2 Corinthians 4.16
So we do not lose heart. Even though our outer nature is wasting away, our inner nature is being renewed day by day.
One day I’m going to write a book about all the hilarious, remarkable, frightening, and life-giving things that have taken place during my ministry. Being a pastor is, in my opinion, one of the greatest vocations because it is a privileged responsibility. Pastors are invited in the depth of brokenness, the height of celebration, and everything in between. Some of the stories I have accrued over the last two years who never be appropriate from the pulpit, but one day I’ll get the good ones written down.
Dick Dickerson was a source of great moments. When I received a phone call about his passing away on Saturday, I gave God thanks for putting him in my life and helping me to discover what grace really looks like. But his death did not fully hit me until I announced it from the pulpit yesterday morning and I realized that I would no longer get to see his smiling face, hear his endearing laugh, or listen to one of his great stories.
For instance: When he served during World War 2 as a Quarter-Master he would lie to his superiors when requesting certain supplies saying they were for General Patton just so he could get the equipment necessary to support his troops. Or the story about how he not so subtly attempted to make conservatives out of his friends by offering them whisky only so long as they declared allegiance to the Republican Party. His life was one great story worth telling over and over.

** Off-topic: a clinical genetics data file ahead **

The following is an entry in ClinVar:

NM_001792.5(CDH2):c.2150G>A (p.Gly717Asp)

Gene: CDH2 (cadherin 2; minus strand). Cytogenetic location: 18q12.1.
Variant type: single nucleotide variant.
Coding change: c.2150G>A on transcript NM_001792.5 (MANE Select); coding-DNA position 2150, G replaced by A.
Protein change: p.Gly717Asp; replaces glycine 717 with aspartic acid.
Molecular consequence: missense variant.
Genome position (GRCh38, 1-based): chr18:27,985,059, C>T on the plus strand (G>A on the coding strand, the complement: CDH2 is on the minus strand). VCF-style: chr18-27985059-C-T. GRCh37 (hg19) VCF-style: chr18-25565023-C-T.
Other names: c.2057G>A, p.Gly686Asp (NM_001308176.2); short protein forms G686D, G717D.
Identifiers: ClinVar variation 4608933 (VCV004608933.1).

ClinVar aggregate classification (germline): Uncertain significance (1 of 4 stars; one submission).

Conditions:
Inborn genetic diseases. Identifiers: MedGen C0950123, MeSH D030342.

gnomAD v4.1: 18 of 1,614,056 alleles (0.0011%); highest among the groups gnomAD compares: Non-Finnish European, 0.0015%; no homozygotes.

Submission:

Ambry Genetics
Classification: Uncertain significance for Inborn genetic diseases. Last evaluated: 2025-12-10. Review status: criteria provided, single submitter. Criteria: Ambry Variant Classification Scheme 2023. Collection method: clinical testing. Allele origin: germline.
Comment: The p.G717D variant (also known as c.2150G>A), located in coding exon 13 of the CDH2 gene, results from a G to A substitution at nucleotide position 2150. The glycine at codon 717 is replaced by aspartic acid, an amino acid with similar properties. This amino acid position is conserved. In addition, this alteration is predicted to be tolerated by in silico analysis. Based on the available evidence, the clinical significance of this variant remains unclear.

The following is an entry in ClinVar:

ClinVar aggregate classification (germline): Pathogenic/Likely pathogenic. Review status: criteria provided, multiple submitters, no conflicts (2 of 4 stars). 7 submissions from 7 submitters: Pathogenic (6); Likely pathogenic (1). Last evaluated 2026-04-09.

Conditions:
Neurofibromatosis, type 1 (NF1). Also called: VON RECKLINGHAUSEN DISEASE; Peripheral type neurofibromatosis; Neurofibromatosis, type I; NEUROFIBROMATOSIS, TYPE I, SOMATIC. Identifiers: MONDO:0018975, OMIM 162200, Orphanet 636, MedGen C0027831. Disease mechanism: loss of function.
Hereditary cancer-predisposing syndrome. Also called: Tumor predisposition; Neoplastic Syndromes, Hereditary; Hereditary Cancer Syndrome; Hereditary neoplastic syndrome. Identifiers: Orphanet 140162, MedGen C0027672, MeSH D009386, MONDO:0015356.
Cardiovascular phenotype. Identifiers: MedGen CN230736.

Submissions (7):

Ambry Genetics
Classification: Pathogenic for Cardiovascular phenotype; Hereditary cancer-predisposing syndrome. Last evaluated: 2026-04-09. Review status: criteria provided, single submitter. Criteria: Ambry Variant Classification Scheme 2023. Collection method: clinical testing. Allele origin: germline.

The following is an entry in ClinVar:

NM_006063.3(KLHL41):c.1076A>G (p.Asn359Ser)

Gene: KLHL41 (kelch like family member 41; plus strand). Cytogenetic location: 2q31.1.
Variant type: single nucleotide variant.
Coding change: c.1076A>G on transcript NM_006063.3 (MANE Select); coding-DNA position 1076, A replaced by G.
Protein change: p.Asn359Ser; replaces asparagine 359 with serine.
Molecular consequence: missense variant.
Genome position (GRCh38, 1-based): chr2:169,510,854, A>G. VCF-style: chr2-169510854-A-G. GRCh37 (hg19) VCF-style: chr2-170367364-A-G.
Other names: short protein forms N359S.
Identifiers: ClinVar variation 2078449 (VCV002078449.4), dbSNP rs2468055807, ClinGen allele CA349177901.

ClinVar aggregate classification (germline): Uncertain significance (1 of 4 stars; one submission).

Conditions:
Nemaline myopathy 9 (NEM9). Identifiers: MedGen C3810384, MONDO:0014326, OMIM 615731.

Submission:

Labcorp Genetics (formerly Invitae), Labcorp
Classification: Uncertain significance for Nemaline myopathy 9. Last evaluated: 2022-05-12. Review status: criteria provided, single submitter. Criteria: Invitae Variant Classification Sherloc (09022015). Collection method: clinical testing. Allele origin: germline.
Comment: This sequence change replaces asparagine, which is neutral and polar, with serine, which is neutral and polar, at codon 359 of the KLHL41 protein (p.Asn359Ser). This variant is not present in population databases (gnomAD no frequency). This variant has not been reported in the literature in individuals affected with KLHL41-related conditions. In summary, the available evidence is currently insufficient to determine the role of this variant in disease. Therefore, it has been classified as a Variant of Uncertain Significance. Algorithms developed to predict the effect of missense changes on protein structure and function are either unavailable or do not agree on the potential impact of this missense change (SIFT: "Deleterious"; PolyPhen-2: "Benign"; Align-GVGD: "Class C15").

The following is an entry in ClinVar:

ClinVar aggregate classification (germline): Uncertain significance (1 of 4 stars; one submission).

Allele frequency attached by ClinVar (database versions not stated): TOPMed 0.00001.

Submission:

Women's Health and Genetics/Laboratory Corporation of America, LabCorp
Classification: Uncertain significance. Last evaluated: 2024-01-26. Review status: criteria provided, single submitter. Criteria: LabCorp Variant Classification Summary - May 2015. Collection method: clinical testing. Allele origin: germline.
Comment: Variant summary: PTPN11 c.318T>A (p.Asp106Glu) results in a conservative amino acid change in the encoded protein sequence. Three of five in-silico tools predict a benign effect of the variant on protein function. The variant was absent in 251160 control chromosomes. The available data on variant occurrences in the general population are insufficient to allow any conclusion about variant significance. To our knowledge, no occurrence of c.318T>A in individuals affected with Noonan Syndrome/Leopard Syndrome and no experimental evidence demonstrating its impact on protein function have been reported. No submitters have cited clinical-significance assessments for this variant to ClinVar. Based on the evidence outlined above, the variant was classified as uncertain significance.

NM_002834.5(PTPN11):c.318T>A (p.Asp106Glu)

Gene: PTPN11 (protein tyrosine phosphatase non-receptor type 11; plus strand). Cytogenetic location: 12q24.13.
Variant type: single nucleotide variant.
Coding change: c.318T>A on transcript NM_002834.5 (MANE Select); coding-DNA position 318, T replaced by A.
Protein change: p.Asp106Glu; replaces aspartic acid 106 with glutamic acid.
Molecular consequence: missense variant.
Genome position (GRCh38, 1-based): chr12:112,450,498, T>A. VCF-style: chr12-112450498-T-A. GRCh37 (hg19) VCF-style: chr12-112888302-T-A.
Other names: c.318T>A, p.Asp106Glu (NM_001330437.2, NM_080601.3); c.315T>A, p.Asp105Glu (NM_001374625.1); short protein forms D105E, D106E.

A few weeks ago we were sitting in his apartment talking about the end. Death was not far away and Dick’s bone cancer was getting worse and worse everyday. Yet, he was completely prepared for it. He kept saying, “I’m ready for the Lord to take me.” While the pain was striking deep in his bones he kept such tremendous faith because he knew the Lord was with him and waiting to take him home.
When we lose the people we love, we are caught in a dilemma. On some level we are thankful that they are finally at peace and have gone to be with God, but at the same time we mourn losing them in our lives. Yet Dick was a witness to the kind of faith we are called to have: His outer nature was wasting away, but his faith was growing each and every day. The last thing Dick ever said to me was this: “I never knew God could love me this much.”
This week, let us reflect on what it means to keep the faith. Not a blind faith without doubt, but a willingness to see how our inner nature is being renewed even while our outer nature wastes away. Let us give thanks to God for all who have gone on before us, and pray that the Lord would give us the strength to be better witnesses for those who will come after us.